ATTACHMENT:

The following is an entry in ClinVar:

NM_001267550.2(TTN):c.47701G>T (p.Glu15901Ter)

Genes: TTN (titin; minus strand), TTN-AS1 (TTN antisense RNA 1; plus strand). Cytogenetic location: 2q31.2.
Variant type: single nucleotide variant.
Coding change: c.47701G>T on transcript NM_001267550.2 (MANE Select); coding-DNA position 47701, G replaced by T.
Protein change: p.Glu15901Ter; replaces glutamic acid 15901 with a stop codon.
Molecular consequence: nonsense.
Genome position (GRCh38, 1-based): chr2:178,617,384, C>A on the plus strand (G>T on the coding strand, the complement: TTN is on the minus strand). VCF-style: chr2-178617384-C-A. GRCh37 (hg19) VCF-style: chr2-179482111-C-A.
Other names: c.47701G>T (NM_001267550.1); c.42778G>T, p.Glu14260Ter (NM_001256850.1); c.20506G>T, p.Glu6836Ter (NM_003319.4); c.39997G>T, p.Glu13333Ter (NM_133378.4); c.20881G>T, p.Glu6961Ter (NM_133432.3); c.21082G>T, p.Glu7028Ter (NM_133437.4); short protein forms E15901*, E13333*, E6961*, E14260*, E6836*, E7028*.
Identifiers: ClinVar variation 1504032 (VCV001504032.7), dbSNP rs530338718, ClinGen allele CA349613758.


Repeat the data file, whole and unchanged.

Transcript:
The following is an entry in ClinVar:

NM_001267550.2(TTN):c.47701G>T (p.Glu15901Ter)

Genes: TTN (titin; minus strand), TTN-AS1 (TTN antisense RNA 1; plus strand). Cytogenetic location: 2q31.2.
Variant type: single nucleotide variant.
Coding change: c.47701G>T on transcript NM_001267550.2 (MANE Select); coding-DNA position 47701, G replaced by T.
Protein change: p.Glu15901Ter; replaces glutamic acid 15901 with a stop codon.
Molecular consequence: nonsense.
Genome position (GRCh38, 1-based): chr2:178,617,384, C>A on the plus strand (G>T on the coding strand, the complement: TTN is on the minus strand). VCF-style: chr2-178617384-C-A. GRCh37 (hg19) VCF-style: chr2-179482111-C-A.
Other names: c.47701G>T (NM_001267550.1); c.42778G>T, p.Glu14260Ter (NM_001256850.1); c.20506G>T, p.Glu6836Ter (NM_003319.4); c.39997G>T, p.Glu13333Ter (NM_133378.4); c.20881G>T, p.Glu6961Ter (NM_133432.3); c.21082G>T, p.Glu7028Ter (NM_133437.4); short protein forms E15901*, E13333*, E6961*, E14260*, E6836*, E7028*.
Identifiers: ClinVar variation 1504032 (VCV001504032.7), dbSNP rs530338718, ClinGen allele CA349613758.